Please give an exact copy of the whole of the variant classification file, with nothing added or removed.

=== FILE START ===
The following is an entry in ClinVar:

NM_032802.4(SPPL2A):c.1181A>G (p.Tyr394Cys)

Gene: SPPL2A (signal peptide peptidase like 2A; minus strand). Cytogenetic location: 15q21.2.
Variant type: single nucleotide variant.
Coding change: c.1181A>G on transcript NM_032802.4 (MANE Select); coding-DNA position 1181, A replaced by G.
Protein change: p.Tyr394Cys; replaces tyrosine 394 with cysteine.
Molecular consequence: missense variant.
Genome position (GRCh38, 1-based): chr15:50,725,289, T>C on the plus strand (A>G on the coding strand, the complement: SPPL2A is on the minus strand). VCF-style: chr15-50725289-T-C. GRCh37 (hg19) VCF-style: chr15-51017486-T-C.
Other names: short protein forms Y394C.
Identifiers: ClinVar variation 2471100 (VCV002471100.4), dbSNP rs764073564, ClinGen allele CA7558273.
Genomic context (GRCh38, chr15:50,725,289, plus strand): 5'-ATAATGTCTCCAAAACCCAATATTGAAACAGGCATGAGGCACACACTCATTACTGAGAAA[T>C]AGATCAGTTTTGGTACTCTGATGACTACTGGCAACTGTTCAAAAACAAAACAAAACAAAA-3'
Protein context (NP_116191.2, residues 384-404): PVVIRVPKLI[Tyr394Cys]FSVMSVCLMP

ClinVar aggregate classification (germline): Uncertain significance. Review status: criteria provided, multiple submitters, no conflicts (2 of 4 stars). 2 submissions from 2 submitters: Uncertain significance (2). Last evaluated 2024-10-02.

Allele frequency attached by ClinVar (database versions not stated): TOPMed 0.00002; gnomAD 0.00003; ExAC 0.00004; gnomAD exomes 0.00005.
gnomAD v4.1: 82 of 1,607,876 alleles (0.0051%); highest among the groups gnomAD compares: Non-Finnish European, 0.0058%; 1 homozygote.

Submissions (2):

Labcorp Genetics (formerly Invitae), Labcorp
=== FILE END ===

The following is an entry in ClinVar:

NM_032802.4(SPPL2A):c.1181A>G (p.Tyr394Cys)

Gene: SPPL2A (signal peptide peptidase like 2A; minus strand). Cytogenetic location: 15q21.2.
Variant type: single nucleotide variant.
Coding change: c.1181A>G on transcript NM_032802.4 (MANE Select); coding-DNA position 1181, A replaced by G.
Protein change: p.Tyr394Cys; replaces tyrosine 394 with cysteine.
Molecular consequence: missense variant.
Genome position (GRCh38, 1-based): chr15:50,725,289, T>C on the plus strand (A>G on the coding strand, the complement: SPPL2A is on the minus strand). VCF-style: chr15-50725289-T-C. GRCh37 (hg19) VCF-style: chr15-51017486-T-C.
Other names: short protein forms Y394C.
Identifiers: ClinVar variation 2471100 (VCV002471100.4), dbSNP rs764073564, ClinGen allele CA7558273.
Genomic context (GRCh38, chr15:50,725,289, plus strand): 5'-ATAATGTCTCCAAAACCCAATATTGAAACAGGCATGAGGCACACACTCATTACTGAGAAA[T>C]AGATCAGTTTTGGTACTCTGATGACTACTGGCAACTGTTCAAAAACAAAACAAAACAAAA-3'
Protein context (NP_116191.2, residues 384-404): PVVIRVPKLI[Tyr394Cys]FSVMSVCLMP

ClinVar aggregate classification (germline): Uncertain significance. Review status: criteria provided, multiple submitters, no conflicts (2 of 4 stars). 2 submissions from 2 submitters: Uncertain significance (2). Last evaluated 2024-10-02.

Allele frequency attached by ClinVar (database versions not stated): TOPMed 0.00002; gnomAD 0.00003; ExAC 0.00004; gnomAD exomes 0.00005.
gnomAD v4.1: 82 of 1,607,876 alleles (0.0051%); highest among the groups gnomAD compares: Non-Finnish European, 0.0058%; 1 homozygote.

Submissions (2):

Labcorp Genetics (formerly Invitae), Labcorp